Marine gravimeters: a CHZ-II; b ZL11; c SAG-2M; d SGA-WZ; e GT-2M; f LCR

The gravimeter ZL11 in Fig. 1b consists of a two-axis Schuler-tuned inertial stabilized platform with three fiber-optic gyroscopes and three acceleration sensors. A gravity sensor replaces the vertical accelerometer. The gravity sensor is an axial system with a reference mass on a flexible support and an electromagnetic feedback. This design minimizes the cross-coupling effect caused by horizontal acceleration and obtains the gravity anomaly in real time (Zhao et al. 2020; Zhang et al. 2019).

The strapdown gravimeters SAG-2M in Fig. 1c and SGA-WZ in Fig. 1d are both based on Newton’s second law, which obtains gravity acceleration and carrier attitude information through triaxial accelerometers and gyroscopes, and then realizes gravity anomaly extraction from a combination of accelerometers and a kinematic navigation system DGPS in inertial reference frame (Cai et al. 2012, 2013, 2017; Luo et al. 2017; Wang et al. 2018; Yu et al. 2015).

The gravimeter GT-2M in Fig. 1e is a new marine gravimeter, which has evolved from the highly successful GT-1A and GT-2A airborne gravimeters. It has a vertically oriented sensor, vertical scalar GPS-INS gravimeter with a Schuler-tuned three-axis inertial platform. A turntable provides the platform’s azimuth axis control (Gabell et al. 2004; Olson et al. 2011).

The gravimeter LCR in Fig. 1f consists of a highly damped, spring-type gravity sensor mounted on a gyro-stabilized platform with associated electronics for obtaining gravity readings. However, the cable-stayed zero-length spring will lead to the cross-coupling effect, which cannot be removed under bad sea conditions (LaCoste et al. 1967; 1982).

Measurement process

Between 4 June 2018 and 25 June 2018, a synchronous comparing test was carried out in the north of South China Sea, with gravimeters CHZ-II, SAG-2M, SGA-WZ, ZL11, GT-2M (No. 39) and LCR (No. S129) arranged on the same vessel, Xiangyanghong No. 06 Comprehensive Scientific Research Vessel, Fig. 2.

Fig. 2
figure2

Survey carrier: Xiangyanghong No. 06 Vessel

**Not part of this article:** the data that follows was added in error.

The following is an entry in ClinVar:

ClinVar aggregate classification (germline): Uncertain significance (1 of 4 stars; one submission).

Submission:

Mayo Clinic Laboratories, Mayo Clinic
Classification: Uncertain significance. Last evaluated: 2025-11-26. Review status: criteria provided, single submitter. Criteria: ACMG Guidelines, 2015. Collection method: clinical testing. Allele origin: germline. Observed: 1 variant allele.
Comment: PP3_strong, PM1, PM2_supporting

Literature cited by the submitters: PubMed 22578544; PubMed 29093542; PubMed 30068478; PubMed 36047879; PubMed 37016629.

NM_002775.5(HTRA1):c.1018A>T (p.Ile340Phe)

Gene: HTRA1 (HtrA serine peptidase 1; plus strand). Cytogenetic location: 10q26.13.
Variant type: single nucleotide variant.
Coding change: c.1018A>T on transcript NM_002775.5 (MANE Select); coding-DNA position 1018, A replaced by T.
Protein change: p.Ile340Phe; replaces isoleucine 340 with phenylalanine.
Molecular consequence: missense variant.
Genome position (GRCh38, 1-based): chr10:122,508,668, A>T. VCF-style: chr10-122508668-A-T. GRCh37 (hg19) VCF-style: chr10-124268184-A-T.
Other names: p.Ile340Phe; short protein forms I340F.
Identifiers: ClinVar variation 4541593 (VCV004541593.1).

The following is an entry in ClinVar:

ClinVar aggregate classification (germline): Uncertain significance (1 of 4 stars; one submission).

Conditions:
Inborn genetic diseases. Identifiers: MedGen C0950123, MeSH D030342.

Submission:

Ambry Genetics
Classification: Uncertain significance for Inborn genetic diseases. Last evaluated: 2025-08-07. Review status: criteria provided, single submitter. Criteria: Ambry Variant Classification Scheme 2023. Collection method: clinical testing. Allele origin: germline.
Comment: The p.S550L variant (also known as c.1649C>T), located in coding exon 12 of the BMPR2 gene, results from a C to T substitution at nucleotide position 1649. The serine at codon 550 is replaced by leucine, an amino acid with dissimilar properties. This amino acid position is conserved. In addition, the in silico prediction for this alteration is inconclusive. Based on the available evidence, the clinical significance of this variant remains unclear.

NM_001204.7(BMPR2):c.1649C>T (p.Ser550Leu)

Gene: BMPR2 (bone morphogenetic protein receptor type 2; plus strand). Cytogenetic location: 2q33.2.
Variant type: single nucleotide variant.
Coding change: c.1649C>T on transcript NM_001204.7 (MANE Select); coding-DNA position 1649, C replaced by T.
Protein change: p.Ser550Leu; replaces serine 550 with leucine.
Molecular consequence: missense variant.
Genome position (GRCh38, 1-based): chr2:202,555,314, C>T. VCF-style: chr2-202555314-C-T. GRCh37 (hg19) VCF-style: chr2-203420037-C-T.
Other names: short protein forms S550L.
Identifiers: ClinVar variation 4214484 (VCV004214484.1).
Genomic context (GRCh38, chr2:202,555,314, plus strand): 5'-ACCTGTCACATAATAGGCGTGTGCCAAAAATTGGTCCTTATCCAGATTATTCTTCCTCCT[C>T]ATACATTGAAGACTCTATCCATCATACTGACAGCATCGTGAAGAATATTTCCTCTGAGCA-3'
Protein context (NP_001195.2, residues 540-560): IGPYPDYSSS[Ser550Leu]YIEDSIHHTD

The gravimeters were all installed along the central axis of the vessel in the middle part of it, which is the most stable area on the vessel. The maximum deviation distance from the central axis should not exceed 5 m. During the survey, the navigation position data for all the gravimeters came from the same GNSS (Global Navigation Satellite System) receiver SF3050, installed on the top of the vessel to avoid signal blocking. A vessel coordinate system was constructed to correct the lever-arm effects of different gravimeters to make the position of the GNSS coincide exactly with the position of the gravimeters (Jekeli 2000; Li 2013). Table 1 shows the coordinates of the gravimeters and GNSS in the vessel coordinate system.

Table 1 Position coordinates of sensors in the vessel coordinate system

The survey lasted 22 days at an average sailing speed of 10 knots. We completed 13 effective gravity profiles, shown in Fig. 3, with line L1, L2 and L3 having been round-trip measured three times, line L6 having been round-trip measured two times, and getting 39 crossover points. The north to south repeat lines design can reduce the Eötvös effect from the earth rotation, which can better reflect the performance characteristics of the gravimeter itself. However, gravimeter CHZ-II could get only 11 effective lines without L2-3 and L4, because of a failure of the temperature control system.

Fig. 3
figure3

Bathymetry of the area and distribution of effective measured lines

Data processing

In order to compare the performance of the gravimeters fairly, we established a unified process standard. All gravity raw data were processed by zero drift correction, Eötvös correction and normal gravity correction to obtain the free-air gravity anomaly in CGCS 2000 (China Geodetic Coordinate System 2000).

Since the measuring principle of each gravimeter is different, each gravimeter has its own processing mode. The gravimeters CHZ-II and ZL-11 have the same processing flow with LCR, because their measured raw data are only filtered by the low-pass filter without any corrections.

For gravimeter GT-2M, the measured raw data is a free-air gravity anomaly, which has been filtered by three different filter length, 150 s, 300 s and 600 s, and has the Eötvös effect and normal gravity effect to be corrected. However, the normal gravity correction formula of GT-2M,

$$ g_{i} = 978030\left( {1 + 0.005302\sin^{2} \varphi_{i} - 0.000007\sin^{2} (2\varphi_{i} )} \right) - 14 $$
(1)

is the Helmert equation in the Potsdam reference ellipsoid, which is different from the normal gravity correction formula in CGCS 2000:

$$ g_{i} = 978032.53349\left( {1 + 0.00530244\sin^{2} \varphi_{i} - 0.00000582sin^{2} 2\varphi_{i} } \right). $$
(2)

Therefore, in order to obtain the free-air gravity anomaly in CGCS 2000, a transformation is needed (Zhang et al. 2017).

Unlike the other gravimeters, the strapdown gravimeters SAG-2M and SGA-WZ directly measure the specific force and the angular motion information of the carrier system. Based on the Newton’s second law, gravity can be extracted from a combination of the measured specific force information and the kinematic acceleration of the carrier measured by GNSS. The gravity anomaly calculation formula of the strapdown gravimeter is

$$ \delta g_{D} = \dot{v}_{D} - f_{D} + \left( {2w_{ie} \cos \varphi + \frac{{v_{E} }}{{R_{N} + h}}} \right) \times v_{E} + \frac{{v_{N}^{2} }}{{R_{M} + h}} - r, $$
(3)